10 Most Expensive Cars Ever Sold At Auction


Most car lovers go to car auctions looking for a diamond in the rough. But then there are the collectors who can afford to drop seven or eight figures on a priceless auto.

In the past decade, the world’s most valuable cars have started going for private-jet money. What makes a car fetch such high prices is elusive, but it boils down to the intangible. Race history, especially when attached to a household name, drives up value. Rarity, too, is a given. More than anything, though, the cars that bring top money are those with the best stories.

(Figures given have been converted to American dollars and not adjusted for inflation)

1962 Ferrari 250 GTO Berlinetta, Chassis 3851GT

Price: $38,115,000

Auctioned by Bonhams in Carmel, California, on August 14, 2014

The 250 GTO was an immediate favorite to win when it debuted, with Ferrari having proven itself a front-running racing car by 1962. This car, Chassis 3851GT, was bodied by Scaglietti and sold to Jo Schlesser, an emerging privateer racer who planned to share driving duty with his friend Henri Oreillier, ex-professional skier and hero of the French Resistance in World War II. During the car’s second race, Oreillier was killed at the wheel in a crash at Coupes du Salon. The heavily damaged vehicle was repaired at the Ferrari factory and sold to an Italian privateer who used it to win 12 of the 14 hill climbs he entered in 1963.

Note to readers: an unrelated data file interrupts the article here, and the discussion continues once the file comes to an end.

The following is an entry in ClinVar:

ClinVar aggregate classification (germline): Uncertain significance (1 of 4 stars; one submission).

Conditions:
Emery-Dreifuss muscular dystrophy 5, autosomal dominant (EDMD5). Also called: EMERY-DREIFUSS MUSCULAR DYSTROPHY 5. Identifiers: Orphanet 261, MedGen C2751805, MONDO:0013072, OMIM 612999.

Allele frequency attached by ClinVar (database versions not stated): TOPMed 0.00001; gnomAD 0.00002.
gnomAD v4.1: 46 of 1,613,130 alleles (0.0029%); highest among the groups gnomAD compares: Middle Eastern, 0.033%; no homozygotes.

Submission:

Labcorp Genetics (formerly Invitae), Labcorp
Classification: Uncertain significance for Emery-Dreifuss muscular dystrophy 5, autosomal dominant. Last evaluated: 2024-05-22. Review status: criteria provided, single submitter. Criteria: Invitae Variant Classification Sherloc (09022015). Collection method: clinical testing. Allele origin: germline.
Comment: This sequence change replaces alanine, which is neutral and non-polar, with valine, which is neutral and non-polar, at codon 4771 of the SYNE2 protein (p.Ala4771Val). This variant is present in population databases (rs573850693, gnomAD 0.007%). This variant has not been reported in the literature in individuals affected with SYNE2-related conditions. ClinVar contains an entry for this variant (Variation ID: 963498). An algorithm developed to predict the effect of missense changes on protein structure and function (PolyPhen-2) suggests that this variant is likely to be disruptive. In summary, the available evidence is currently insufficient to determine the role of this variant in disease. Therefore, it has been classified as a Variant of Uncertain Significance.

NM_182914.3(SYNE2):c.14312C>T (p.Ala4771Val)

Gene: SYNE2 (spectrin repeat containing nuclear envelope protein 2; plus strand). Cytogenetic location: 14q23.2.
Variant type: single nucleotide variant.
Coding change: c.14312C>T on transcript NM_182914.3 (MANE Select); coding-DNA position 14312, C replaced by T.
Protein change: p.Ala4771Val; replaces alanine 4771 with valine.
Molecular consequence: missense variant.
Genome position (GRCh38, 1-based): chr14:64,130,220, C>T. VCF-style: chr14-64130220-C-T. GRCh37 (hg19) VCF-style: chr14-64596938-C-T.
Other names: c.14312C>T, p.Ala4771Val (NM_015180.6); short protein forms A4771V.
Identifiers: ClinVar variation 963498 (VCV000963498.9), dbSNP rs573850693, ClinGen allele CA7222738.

Now a famously winning car, 3851GT was sold again—and crashed again. During the 1964 Coppa Inter-Europa, it rolled over, caving in its roof but causing little other than cosmetic damage. It was repaired once more by Ferrari, but the following year its owner considered parting out the tired car. He sold it instead for 2.5 million lire, about $33,500 USD adjusted for 2014 inflation. The buyer hung onto the car for 49 years until he sent it to auction in 2014, where it set the world record for the most expensive car ever sold.

1957 Ferrari 335 S Spider Scaglietti, Chassis 0674

Price: $35,711,359

Auctioned by Artcurial in Paris, France, on February 5, 2016

Chassis 0674 began life as a Scaglietti-bodied 315 S factory race car, entered by Scuderia Ferrari in the 1957 12 Hours of Sebring. Driven by factory drivers Peter Collins and Maurice Trintignant, it finished sixth. The 315 S was handed to driver Wolfgang von Trips that May for the Mille Miglia, Italy’s famed 1,000-mile race across closed public roads.